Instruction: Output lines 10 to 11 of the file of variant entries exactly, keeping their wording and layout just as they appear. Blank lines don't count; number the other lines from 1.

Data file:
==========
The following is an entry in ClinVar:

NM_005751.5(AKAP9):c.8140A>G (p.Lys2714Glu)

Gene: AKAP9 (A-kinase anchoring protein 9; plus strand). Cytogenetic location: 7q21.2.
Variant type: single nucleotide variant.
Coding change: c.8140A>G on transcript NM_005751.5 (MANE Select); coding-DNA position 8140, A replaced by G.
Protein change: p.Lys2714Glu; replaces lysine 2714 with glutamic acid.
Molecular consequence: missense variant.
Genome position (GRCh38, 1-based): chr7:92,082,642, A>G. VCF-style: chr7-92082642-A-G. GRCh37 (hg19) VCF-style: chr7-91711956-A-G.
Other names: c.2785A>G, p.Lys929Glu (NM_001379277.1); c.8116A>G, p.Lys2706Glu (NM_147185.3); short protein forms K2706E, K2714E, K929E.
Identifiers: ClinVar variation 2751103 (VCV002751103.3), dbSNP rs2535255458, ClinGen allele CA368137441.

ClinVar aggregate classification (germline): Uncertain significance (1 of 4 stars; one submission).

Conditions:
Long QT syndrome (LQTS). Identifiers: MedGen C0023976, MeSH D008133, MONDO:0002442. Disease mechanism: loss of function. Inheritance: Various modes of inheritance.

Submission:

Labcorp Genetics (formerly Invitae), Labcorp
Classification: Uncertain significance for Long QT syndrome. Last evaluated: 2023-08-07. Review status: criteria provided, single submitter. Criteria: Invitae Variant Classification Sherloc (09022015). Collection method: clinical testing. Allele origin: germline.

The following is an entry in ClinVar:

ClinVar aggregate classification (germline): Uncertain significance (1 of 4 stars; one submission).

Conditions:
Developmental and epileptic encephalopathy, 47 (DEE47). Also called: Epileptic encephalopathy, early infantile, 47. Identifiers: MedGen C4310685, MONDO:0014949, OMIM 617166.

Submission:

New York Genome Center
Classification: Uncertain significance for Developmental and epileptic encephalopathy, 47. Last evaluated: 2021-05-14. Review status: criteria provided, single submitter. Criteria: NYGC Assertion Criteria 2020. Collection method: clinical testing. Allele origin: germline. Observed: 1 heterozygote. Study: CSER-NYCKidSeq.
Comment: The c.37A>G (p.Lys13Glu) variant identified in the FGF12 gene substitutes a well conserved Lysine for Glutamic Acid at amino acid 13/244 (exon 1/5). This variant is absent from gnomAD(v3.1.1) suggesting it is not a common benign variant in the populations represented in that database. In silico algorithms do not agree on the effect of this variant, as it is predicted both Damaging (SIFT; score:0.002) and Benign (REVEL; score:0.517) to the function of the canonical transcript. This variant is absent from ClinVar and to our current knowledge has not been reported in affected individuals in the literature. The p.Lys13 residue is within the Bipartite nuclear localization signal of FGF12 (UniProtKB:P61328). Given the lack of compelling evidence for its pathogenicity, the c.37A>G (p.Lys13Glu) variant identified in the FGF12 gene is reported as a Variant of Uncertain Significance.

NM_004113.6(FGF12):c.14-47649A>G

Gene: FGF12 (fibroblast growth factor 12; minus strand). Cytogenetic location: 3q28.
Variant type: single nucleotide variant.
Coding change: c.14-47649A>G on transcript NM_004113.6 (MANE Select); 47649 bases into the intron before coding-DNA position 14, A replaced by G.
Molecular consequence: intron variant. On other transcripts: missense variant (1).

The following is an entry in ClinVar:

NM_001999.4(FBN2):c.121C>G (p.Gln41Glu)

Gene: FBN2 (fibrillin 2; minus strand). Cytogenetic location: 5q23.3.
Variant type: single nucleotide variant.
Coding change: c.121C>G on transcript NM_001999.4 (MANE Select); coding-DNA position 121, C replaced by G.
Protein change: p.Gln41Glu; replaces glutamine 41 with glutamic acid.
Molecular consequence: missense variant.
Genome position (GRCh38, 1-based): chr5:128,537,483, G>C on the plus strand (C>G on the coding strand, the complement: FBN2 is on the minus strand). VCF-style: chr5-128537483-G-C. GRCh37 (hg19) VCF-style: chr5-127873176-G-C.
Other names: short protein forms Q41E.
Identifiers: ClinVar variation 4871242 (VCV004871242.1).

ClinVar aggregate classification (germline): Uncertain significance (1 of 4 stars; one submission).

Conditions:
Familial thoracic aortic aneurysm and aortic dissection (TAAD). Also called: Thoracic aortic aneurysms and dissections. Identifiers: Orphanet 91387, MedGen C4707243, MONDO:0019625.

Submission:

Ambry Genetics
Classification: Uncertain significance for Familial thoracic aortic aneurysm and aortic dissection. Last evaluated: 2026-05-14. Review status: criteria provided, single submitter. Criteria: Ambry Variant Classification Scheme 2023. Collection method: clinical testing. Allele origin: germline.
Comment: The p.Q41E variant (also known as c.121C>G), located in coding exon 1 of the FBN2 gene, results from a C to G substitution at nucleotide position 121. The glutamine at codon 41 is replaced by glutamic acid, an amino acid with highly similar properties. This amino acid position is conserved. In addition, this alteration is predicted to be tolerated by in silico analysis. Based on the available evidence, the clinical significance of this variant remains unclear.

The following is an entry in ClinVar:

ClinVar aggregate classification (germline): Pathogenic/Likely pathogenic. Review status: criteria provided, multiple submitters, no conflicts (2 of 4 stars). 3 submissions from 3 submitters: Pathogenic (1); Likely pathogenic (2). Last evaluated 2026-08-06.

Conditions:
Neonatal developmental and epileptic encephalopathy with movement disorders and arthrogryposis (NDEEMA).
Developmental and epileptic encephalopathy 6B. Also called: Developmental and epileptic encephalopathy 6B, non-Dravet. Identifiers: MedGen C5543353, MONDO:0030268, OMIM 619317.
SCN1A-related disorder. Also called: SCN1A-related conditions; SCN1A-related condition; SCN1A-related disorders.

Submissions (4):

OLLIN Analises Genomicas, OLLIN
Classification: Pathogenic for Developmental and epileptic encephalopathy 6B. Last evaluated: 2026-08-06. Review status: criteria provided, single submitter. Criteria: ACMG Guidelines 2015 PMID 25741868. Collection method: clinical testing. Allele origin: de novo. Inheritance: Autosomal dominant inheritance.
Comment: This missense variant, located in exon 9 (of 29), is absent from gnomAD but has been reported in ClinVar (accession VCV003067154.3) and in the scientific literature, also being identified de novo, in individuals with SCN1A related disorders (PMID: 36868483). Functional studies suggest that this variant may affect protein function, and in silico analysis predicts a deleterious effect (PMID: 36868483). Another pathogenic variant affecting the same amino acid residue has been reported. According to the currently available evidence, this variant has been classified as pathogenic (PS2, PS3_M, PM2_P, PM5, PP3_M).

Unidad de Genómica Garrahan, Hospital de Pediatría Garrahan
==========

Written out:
Identifiers: ClinVar variation 2751103 (VCV002751103.3), dbSNP rs2535255458, ClinGen allele CA368137441.

ClinVar aggregate classification (germline): Uncertain significance (1 of 4 stars; one submission).